A nurse in Wuhan, wearing a dress and veil made from a hazmat suit, married her fiancée via video chat


Wuhan nurse wedding hazmat suit wedding dress glove bouquet

A nurse in Wuhan got married to her fiancée in a video chat ceremony arranged by her colleagues at the hospital.
The nurse, Tang Xingxing, wore a wedding dress and veil made from a hazmat suit and carried a bouquet made of rubber gloves.
Tang said her colleagues organized the ceremony as a surprise to ease the increasing pressure medical workers feel to “defeat” the virus.

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A nurse in Wuhan — wearing a wedding dress and veil made from a hazmat suit — married her fiancée in a video chat ceremony as she fights the COVID-19 coronavirus outbreak at its epicenter.

A video posted by China Global Television Network shows the nurse, Tang Xingxing, in her hazmat-suit dress and carrying a bouquet of rubber gloves. Tang walked down the makeshift aisle in the Wuhan hospital to her husband, who attended the ceremony on Thursday local time via video chat.

“I will be back soon and marry you,” the nurse said, according to the video translation.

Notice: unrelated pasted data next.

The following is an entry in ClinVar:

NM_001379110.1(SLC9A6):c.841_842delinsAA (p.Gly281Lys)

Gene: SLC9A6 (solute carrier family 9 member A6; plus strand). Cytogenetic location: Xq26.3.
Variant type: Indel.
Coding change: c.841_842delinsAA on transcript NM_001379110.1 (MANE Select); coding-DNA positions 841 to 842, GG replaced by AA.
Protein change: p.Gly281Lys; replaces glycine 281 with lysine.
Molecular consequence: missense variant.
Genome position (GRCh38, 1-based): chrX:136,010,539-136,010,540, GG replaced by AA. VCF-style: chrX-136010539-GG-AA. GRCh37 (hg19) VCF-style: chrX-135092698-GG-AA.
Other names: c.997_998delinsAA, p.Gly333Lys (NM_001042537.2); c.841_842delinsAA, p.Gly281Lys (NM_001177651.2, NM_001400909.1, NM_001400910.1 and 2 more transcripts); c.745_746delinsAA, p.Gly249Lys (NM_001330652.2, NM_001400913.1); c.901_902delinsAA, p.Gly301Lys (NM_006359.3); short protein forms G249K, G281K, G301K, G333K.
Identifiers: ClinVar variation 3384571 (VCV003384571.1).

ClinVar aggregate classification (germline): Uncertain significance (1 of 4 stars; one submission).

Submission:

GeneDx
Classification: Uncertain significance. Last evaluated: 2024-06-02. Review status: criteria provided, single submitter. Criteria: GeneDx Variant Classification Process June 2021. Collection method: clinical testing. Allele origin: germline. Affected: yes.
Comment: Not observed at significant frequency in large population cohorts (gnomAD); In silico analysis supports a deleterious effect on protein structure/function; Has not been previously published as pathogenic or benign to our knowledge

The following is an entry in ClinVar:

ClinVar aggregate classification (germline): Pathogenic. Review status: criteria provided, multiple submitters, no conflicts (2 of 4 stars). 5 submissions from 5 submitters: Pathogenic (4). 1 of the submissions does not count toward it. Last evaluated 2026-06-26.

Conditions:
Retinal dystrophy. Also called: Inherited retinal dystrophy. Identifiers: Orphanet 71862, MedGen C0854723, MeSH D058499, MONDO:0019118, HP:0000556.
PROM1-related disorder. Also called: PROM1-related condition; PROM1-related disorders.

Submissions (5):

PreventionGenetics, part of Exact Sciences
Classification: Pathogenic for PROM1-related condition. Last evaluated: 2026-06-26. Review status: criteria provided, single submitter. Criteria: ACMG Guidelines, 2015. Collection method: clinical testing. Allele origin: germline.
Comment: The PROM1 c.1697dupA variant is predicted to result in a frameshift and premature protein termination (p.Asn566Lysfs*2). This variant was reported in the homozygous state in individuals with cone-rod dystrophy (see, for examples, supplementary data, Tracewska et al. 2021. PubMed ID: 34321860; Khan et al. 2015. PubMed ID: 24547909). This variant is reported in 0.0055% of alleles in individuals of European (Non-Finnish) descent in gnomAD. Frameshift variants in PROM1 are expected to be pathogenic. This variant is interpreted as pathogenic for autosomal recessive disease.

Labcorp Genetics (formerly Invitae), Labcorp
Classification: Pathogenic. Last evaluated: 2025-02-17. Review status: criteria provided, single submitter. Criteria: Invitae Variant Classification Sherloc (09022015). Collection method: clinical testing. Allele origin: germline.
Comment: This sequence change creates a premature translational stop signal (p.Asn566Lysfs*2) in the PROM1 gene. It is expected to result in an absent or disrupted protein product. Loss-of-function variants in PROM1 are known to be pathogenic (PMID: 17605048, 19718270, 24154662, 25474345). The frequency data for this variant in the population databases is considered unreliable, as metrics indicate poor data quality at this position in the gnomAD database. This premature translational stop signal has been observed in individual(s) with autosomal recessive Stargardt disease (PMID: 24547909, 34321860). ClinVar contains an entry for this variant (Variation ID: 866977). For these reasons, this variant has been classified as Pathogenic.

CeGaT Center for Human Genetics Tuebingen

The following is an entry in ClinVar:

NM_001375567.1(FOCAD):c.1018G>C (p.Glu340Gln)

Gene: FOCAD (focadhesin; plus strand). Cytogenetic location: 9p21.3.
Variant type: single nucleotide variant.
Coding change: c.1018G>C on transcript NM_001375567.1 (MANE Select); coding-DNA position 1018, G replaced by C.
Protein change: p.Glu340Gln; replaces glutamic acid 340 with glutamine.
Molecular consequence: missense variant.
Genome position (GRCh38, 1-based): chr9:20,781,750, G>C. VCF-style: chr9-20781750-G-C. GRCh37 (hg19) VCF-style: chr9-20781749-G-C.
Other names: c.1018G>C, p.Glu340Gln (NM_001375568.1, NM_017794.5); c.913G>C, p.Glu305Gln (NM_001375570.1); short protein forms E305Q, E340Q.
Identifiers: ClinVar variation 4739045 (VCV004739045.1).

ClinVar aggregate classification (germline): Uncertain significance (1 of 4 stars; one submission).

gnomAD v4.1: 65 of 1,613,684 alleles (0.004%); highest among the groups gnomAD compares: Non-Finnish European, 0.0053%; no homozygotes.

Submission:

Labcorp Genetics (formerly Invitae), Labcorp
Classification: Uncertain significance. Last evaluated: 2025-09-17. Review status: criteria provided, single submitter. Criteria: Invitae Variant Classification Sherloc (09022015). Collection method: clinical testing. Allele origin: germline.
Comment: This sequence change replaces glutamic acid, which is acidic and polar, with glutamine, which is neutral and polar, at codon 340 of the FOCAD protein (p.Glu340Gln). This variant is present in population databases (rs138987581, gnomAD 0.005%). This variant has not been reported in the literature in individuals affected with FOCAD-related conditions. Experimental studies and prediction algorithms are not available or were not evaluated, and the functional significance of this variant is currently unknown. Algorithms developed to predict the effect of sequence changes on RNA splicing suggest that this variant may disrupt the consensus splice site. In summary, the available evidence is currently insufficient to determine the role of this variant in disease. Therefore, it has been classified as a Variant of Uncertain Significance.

She walked arm-in-arm with another medical worker, who served as her “stand-in” groom and read his vows back to the nurse.

“I will take care of you, love you, and respect you forever,” the acting groom read, according to the translation. “If you are the angel that saves people, then I will be the feathers in your wings to support you and be with you.”

Tang said her colleagues organized the ceremony as a surprise to ease the increasing pressure medical workers feel to “defeat” the virus.

“We are all under high pressure and expecting to go home,” Tang said in the video.”With all efforts, I hope we can defeat COVID-19.”

A “hazmat suit wedding dress” and a bouquet of gloves marked the “video call wedding ceremony”👰 of a nurse in Wuhan, at the heart of #coronavirus epidemic, a day before #ValentinesDay ❤️ pic.twitter.com/1WSVkUn9kc

— CGTN (@CGTNOfficial) February 15, 2020

Medical workers in Wuhan continue to make sacrifices as they fight the rapidly spreading coronavirus at the epicenter, from working exhausting shifts with very few supplies, and often getting infected themselves. The Chinese government said this week that roughly 1,700 medical workers had been infected and six had died.

A study found that 29% of infections were health care workers.


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Source:: Business Insider

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